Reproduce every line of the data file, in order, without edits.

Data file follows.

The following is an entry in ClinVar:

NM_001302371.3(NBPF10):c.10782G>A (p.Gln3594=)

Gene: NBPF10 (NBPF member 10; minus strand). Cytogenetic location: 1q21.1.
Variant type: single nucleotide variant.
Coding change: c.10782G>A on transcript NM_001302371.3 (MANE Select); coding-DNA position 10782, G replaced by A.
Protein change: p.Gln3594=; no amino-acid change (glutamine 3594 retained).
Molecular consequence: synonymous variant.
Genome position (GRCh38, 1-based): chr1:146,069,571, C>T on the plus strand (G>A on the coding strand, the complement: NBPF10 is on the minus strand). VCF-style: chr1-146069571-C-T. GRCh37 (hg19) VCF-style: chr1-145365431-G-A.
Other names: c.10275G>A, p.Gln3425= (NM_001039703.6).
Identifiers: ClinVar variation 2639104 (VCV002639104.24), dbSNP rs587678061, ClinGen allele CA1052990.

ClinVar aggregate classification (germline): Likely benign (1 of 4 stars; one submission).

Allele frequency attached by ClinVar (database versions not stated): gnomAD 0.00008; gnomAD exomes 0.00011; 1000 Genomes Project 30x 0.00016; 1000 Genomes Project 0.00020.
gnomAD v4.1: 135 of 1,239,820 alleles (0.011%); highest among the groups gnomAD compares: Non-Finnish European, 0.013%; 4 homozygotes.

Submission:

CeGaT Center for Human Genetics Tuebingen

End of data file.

The following is an entry in ClinVar:

NM_001302371.3(NBPF10):c.10782G>A (p.Gln3594=)

Gene: NBPF10 (NBPF member 10; minus strand). Cytogenetic location: 1q21.1.
Variant type: single nucleotide variant.
Coding change: c.10782G>A on transcript NM_001302371.3 (MANE Select); coding-DNA position 10782, G replaced by A.
Protein change: p.Gln3594=; no amino-acid change (glutamine 3594 retained).
Molecular consequence: synonymous variant.
Genome position (GRCh38, 1-based): chr1:146,069,571, C>T on the plus strand (G>A on the coding strand, the complement: NBPF10 is on the minus strand). VCF-style: chr1-146069571-C-T. GRCh37 (hg19) VCF-style: chr1-145365431-G-A.
Other names: c.10275G>A, p.Gln3425= (NM_001039703.6).
Identifiers: ClinVar variation 2639104 (VCV002639104.24), dbSNP rs587678061, ClinGen allele CA1052990.

ClinVar aggregate classification (germline): Likely benign (1 of 4 stars; one submission).

Allele frequency attached by ClinVar (database versions not stated): gnomAD 0.00008; gnomAD exomes 0.00011; 1000 Genomes Project 30x 0.00016; 1000 Genomes Project 0.00020.
gnomAD v4.1: 135 of 1,239,820 alleles (0.011%); highest among the groups gnomAD compares: Non-Finnish European, 0.013%; 4 homozygotes.

Submission:

CeGaT Center for Human Genetics Tuebingen